Yeah, title says it all, I lost my passphrase from my Bitcoin Core wallet I made in 2009, losing around 3.200.000€ ( 150 BTC ).

I would love to know if there's any possible way I could recover the passphrase, there is no way I remember it or that I'm able to recover it myself.

  • 5
    Bitcoin Core didn't exist as a name in 2009. At that time the software was just called Bitcoin (until 2014). Support for encryption/passphrases wasn't added until 2011. Commented Aug 19, 2022 at 13:37

3 Answers 3


There is no way to recover a lost passphrase if ...

  • All the written copies you made and kept in safe places have been destroyed or lost.
  • Any copies stamped into fireproof metal and kept in safe places have been destroyed or lost.
  • Your inheritence arrangements have all been lost. See Husband Father Uncle Brother You Died
  • You cannot remember the phrase, or almost all of it.

The passphrase (AKA password) in Bitcoin core is used to encrypt the private keys in the wallet data file. If it were possible to recover the passphrase without any knowledge of it, the wallet developers would have failed, Bitcoin core would have its reputation destroyed and no-one would use it.

It is of fundamental importance to Bitcoin core that it not be possible to do what you ask.

There are programs† which can assist in trying millions of variations of a partially remembered passphrase - but for these to have any reasonable chance of success, the amount of the passphrase that was forgotten or lost must be absolutely minimal. You must know almost all of the passphrase.

You will of course be contacted by people claiming to be able to help but they will all be scammers. Once they have gained your confidence they will promise you your 3.200.000€ in return for a small fee with whatever imaginative fee-name they think you will find plausible.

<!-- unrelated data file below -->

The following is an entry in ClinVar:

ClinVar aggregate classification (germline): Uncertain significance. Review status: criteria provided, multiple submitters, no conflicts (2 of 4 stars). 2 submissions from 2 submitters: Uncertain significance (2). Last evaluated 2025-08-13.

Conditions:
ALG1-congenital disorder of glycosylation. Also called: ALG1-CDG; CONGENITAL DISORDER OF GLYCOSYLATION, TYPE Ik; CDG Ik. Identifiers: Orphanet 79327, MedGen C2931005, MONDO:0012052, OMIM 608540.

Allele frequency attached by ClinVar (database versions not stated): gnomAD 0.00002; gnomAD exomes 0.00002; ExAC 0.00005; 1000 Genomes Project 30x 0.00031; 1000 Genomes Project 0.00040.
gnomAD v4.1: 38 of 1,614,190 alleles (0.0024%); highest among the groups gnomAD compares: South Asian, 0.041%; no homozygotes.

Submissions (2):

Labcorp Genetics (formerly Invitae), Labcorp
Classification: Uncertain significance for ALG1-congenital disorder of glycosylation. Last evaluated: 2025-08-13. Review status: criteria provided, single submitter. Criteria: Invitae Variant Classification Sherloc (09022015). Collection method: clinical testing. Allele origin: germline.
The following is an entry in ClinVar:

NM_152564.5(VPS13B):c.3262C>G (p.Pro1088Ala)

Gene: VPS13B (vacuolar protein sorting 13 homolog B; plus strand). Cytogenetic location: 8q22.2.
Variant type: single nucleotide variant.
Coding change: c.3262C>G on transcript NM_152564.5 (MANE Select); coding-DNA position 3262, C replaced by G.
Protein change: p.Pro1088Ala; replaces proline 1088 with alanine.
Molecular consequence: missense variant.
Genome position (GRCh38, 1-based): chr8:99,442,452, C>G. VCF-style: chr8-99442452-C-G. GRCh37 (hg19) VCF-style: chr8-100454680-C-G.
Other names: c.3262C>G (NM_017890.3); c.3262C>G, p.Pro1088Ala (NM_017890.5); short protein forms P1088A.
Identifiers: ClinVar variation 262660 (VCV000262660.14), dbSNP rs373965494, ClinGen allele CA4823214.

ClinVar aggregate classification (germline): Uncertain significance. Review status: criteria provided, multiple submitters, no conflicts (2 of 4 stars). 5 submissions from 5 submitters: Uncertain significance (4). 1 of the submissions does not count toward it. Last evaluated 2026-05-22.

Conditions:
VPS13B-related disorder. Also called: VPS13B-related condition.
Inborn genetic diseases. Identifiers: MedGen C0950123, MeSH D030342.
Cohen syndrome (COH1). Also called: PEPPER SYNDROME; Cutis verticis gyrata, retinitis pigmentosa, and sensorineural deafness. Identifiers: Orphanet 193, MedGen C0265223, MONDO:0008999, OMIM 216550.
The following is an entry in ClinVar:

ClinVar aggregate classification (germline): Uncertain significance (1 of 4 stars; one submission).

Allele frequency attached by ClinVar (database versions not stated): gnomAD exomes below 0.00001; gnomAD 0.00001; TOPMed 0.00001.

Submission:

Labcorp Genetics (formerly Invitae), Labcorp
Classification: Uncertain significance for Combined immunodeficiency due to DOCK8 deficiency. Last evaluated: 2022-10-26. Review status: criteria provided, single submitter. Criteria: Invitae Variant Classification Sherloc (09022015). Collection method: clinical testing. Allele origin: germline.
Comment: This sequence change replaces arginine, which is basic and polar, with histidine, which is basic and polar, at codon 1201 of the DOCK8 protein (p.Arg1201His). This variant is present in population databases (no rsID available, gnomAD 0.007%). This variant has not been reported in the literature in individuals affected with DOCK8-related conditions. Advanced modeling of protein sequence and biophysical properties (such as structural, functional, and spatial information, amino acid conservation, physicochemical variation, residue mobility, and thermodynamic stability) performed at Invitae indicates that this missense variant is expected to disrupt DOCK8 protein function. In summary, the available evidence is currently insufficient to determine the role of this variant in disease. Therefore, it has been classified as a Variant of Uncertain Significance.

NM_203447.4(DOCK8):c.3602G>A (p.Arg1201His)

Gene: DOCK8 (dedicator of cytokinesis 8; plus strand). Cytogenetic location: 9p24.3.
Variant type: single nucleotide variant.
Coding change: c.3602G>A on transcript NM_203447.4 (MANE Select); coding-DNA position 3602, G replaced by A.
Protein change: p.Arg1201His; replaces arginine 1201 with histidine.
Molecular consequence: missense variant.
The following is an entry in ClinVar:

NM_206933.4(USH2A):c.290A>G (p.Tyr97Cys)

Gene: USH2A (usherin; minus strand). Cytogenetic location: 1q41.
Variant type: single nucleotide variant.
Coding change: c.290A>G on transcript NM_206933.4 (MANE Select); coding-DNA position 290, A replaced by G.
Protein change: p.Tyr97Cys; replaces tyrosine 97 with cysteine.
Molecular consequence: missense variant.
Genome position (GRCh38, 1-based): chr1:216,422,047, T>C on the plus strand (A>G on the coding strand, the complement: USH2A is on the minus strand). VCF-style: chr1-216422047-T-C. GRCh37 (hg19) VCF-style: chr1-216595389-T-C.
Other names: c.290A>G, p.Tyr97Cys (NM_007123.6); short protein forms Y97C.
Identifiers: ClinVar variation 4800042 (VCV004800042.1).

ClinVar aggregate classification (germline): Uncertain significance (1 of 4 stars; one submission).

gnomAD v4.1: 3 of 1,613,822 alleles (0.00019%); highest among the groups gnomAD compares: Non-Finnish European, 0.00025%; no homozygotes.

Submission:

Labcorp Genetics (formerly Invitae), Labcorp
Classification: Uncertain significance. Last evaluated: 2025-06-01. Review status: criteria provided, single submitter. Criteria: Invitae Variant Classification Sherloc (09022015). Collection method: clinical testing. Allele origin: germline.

The answer that RedGrittyBrick gave is largely right, though wrong at the edges.

For example, there were no password / passphrase complexity requirements for early Bitcoin core wallets. So, it would be perfectly valid to assign the password "42" to your wallet. (I think this is still true in current versions of Bitcoin core).

It's practical to brute force a short password to a wallet.dat file pretty quickly. (By brute force, I mean try every possible combination of characters).

Testing every combination up to 4 characters on a mid-sized server with a couple of 3080 GPUs takes less than 10 minutes; 5 characters takes less than a day; 6 characters takes about 2 months, and the amount of time it takes skyrockets from there.

There are also other techniques that involve testing popular leaked passwords against wallets.

But, most legitimate crypto asset recovery companies will require that you have some idea of what your password could be. Otherwise, the risk increases that this isn't actually your wallet -- that it was stolen, forged, or otherwise purchased online.

You can find legitimate recovery companies. I won't mention them by name, but just make sure that they've been in business for a few years, that their founders are public about who they are, and that they've been profiled by reputable publications.


There are services that will find your password for you as long as its not ridiculously long. I would take great care in ensuring that you chose a good service that wont just try to steal your coins once they've opened your wallet. They use specialised software to try thousands of passwords a second, and any hints you can give them will be very helpful. Also check your old emails for hints of a password.

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